I remember the first time I met you. I was lying on a table. My clothes were off with the exception of my underwear, and my body was almost completely exposed. Several pairs of strange eyes were on me. I felt them on every inch of exposed skin. They felt heavy. A pair of hands were on me—your hands—pulling down the only piece of cloth I had protecting me from those eyes. I felt exposed, ashamed, humiliated. Like I was no longer human; like I had been turned into one of the animals behind the glass windows my friends and I looked through during our last trip to the local zoo. I squeezed my eyes tighter and tried to block out the feeling of the strangers you had brought into the room with you staring at me—strangers that didn’t need to be there, that weren’t performing any medically necessary function—and the overwhelming sense of powerlessness that was enveloping me. I tried to make myself invisible, even though I was the focus of everyone in the room. I waited for it to be over. I was 8 years old.
It’s been years—by now you don’t remember me or what brought me to you. Around the age of 8, I began developing white patches on my face. At first they were only around my eyes, but they spread quickly. My mother, noticing them too, took me to her dermatologist, a local doctor she had seen on and off for years. He promptly diagnosed me with a condition called vitiligo, a disease that causes pigment cells, or melanocytes, to die or stop functioning. He gave my mother a referral to a doctor with experience treating the condition in children, saying he would be better equipped to help me. He gave her a referral to you.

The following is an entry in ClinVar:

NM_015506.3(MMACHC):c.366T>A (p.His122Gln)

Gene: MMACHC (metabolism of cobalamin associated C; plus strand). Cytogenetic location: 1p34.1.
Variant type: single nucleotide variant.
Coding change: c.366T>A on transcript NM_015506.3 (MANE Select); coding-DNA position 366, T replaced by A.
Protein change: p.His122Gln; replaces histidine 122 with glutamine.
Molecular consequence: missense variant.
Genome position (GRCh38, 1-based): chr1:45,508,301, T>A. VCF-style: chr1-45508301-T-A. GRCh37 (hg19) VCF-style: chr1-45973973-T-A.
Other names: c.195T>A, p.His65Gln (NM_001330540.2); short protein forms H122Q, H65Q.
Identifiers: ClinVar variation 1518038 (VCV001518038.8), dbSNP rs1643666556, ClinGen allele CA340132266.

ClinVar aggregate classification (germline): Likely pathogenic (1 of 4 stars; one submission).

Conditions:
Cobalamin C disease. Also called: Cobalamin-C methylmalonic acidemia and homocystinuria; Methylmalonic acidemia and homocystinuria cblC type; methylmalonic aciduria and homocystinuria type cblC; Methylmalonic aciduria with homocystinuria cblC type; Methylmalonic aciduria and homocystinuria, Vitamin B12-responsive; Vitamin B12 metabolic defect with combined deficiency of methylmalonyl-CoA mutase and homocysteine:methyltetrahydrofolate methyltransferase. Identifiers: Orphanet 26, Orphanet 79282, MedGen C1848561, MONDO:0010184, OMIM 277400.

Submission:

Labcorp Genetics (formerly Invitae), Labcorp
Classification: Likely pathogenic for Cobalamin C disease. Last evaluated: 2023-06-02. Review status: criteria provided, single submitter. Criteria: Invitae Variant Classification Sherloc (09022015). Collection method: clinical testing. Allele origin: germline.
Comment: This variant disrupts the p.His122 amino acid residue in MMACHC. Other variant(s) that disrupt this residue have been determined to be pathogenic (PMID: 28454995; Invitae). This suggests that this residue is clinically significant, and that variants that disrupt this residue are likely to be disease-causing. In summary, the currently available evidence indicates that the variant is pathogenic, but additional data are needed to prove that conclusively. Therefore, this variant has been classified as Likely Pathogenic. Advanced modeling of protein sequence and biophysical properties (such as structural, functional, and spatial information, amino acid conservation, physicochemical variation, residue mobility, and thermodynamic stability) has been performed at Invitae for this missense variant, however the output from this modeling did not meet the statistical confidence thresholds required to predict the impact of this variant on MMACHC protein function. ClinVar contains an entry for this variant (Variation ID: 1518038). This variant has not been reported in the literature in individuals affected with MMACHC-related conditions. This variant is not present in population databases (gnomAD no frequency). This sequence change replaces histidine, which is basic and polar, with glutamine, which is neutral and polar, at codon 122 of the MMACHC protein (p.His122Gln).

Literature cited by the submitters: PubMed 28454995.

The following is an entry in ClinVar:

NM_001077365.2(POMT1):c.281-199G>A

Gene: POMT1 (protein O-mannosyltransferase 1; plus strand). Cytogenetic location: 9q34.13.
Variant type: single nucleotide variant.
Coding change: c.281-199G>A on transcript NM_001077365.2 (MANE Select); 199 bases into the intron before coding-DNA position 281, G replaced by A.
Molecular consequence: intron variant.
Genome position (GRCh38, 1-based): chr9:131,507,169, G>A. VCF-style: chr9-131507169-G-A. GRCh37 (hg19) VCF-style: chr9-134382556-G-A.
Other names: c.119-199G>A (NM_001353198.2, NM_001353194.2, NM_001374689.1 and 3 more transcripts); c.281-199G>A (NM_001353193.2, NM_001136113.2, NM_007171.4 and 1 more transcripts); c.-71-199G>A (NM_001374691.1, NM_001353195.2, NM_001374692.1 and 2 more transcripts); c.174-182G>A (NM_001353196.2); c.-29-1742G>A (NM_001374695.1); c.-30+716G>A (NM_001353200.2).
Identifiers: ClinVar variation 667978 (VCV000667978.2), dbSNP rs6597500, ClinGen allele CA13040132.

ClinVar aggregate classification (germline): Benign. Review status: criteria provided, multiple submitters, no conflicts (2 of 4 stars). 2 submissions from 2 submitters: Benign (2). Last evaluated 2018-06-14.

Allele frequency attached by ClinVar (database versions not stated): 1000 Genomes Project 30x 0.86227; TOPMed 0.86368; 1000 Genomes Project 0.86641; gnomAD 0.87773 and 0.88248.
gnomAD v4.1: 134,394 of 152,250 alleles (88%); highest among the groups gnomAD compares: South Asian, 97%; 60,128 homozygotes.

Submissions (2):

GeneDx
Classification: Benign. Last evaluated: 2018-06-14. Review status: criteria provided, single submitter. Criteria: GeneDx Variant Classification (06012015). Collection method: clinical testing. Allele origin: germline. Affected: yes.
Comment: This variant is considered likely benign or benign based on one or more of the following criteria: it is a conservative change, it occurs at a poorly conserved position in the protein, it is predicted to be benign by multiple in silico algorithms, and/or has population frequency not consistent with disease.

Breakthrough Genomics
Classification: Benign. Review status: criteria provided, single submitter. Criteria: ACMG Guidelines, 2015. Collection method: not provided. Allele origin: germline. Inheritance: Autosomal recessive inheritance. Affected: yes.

We walked into an exam room at a large, well-known teaching hospital a few weeks later—the teaching hospital where you worked. Until this point, I was not a child who was frightened of doctor visits. My mother took me for a physical and a flu shot every year to a small local practice, where I saw the same physician pretty much each time. He was easygoing, approachable, and funny—even at an early age I could see that his priority was the well-being of his patients. I trusted him, and he never broke that trust. I thought that you would be just like him.
I realized early into the first appointment with you that things here were going to be different. When you walked into the room, you didn’t come alone. There were other people with you—people nobody told me would be there—but they weren’t really doing anything. They were just standing there, looking at me. Staring at me sitting there wearing nothing but a paper gown. You spoke with my parents for a bit; I honestly don’t recall what you said. You certainly made no effort to establish any sort of rapport or relationship with me. After you finished speaking with my parents, you turned off the lights, picked up a UV light (to make the white patches more distinguishable from my unaffected skin), and told me to close my eyes (so the light wouldn’t hurt them). The strangers standing behind you made no moves to leave the room. So there I was, lying on a table in a dark room, deprived of my sight, while a man I didn’t know pulled back the paper gown I was wearing and pulled down my underwear and looked at every inch of my naked body while strangers stood over his shoulder—your shoulder—staring.
Someone explained to me after the fact that those people were students, and they were seeing patients with you as part of their schooling. I still didn’t understand. Students? Why did students need to see me without my clothes on? Why didn’t anyone ask me if I minded? Why didn’t you ask me if I minded? Were these students going to be there every time, just staring at my exposed flesh like I was a specimen in a petri dish? How would they feel if someone did this to them? How would you feel if someone did this to you? Wouldn’t you be embarrassed and ashamed, and if so, why did you think I would feel any differently?